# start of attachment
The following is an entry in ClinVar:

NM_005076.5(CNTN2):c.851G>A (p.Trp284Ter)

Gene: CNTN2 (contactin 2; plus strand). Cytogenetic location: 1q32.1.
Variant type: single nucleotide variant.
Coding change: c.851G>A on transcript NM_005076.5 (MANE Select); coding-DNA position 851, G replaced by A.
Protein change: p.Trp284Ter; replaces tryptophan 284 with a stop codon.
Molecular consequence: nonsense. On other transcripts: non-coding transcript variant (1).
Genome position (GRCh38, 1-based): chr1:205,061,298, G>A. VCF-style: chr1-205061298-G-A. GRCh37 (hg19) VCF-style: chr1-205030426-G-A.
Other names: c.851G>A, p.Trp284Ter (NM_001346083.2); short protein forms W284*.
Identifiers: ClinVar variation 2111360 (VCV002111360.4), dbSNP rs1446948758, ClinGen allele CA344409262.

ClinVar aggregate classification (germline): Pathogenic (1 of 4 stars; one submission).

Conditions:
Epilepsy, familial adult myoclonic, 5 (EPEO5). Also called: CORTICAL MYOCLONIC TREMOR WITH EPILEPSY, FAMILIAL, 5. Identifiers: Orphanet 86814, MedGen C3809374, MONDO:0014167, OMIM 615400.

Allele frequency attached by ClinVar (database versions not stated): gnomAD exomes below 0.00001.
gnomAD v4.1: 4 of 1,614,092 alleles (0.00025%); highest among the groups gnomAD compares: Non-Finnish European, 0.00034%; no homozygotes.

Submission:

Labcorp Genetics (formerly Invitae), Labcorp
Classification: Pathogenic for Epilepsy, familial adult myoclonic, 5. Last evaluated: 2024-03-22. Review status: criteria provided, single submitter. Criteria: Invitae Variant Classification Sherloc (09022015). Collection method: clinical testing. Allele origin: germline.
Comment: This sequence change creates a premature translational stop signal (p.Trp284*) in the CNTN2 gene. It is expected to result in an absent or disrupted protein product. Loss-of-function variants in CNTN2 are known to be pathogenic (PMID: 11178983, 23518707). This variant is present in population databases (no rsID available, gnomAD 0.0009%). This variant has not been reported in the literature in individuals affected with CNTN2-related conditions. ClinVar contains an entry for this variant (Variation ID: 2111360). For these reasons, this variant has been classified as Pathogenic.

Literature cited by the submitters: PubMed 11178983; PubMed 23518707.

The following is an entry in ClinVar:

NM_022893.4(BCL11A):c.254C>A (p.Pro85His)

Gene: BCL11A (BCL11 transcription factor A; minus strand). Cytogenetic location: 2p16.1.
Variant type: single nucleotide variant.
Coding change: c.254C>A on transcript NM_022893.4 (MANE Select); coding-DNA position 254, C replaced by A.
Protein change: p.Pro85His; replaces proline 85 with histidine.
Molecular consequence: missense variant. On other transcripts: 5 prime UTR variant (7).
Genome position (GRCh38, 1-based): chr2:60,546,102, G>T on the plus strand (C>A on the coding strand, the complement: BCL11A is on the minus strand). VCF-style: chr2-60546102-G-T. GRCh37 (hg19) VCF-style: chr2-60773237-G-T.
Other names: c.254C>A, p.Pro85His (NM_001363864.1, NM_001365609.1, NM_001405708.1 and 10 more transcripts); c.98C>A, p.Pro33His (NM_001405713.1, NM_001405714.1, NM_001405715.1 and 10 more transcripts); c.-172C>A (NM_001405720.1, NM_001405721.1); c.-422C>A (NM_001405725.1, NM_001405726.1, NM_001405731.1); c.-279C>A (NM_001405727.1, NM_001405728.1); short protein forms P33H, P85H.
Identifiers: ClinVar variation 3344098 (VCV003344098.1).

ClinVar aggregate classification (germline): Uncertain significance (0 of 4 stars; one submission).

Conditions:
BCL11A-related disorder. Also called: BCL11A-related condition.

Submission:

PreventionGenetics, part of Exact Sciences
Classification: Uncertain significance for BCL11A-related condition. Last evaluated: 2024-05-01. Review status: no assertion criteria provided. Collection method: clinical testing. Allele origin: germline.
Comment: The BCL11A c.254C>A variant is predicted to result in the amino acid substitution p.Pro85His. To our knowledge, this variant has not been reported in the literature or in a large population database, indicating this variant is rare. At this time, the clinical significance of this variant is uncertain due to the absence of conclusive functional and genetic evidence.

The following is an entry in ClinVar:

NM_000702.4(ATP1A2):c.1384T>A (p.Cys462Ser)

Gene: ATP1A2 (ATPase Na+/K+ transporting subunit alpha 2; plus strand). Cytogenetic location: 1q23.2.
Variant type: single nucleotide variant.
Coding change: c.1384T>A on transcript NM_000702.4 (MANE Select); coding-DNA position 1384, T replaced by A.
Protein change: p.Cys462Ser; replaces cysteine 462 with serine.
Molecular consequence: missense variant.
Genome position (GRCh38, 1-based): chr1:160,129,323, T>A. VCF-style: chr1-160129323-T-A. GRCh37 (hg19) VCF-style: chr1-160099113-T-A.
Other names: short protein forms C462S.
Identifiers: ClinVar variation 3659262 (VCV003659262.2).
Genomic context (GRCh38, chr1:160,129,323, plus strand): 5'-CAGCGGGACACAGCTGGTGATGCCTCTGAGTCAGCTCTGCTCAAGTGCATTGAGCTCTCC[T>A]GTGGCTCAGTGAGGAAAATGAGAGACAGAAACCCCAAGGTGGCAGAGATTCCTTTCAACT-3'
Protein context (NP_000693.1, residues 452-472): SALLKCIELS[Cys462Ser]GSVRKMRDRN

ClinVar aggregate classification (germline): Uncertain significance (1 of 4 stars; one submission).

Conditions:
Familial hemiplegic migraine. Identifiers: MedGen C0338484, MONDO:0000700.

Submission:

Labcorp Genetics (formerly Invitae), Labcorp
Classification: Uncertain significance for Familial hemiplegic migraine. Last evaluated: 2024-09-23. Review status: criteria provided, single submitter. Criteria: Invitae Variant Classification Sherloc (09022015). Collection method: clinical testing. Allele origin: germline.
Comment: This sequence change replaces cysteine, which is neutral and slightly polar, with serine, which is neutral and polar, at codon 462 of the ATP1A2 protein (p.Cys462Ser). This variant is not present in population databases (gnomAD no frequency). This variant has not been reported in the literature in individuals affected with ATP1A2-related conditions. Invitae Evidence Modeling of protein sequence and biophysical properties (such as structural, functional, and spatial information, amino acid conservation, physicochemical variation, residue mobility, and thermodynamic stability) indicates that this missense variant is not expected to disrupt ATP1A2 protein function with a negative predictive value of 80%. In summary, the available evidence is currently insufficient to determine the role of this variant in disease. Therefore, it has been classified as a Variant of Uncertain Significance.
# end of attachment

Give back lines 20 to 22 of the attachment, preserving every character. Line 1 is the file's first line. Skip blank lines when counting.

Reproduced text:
Literature cited by the submitters: PubMed 11178983; PubMed 23518707.

The following is an entry in ClinVar:

NM_022893.4(BCL11A):c.254C>A (p.Pro85His)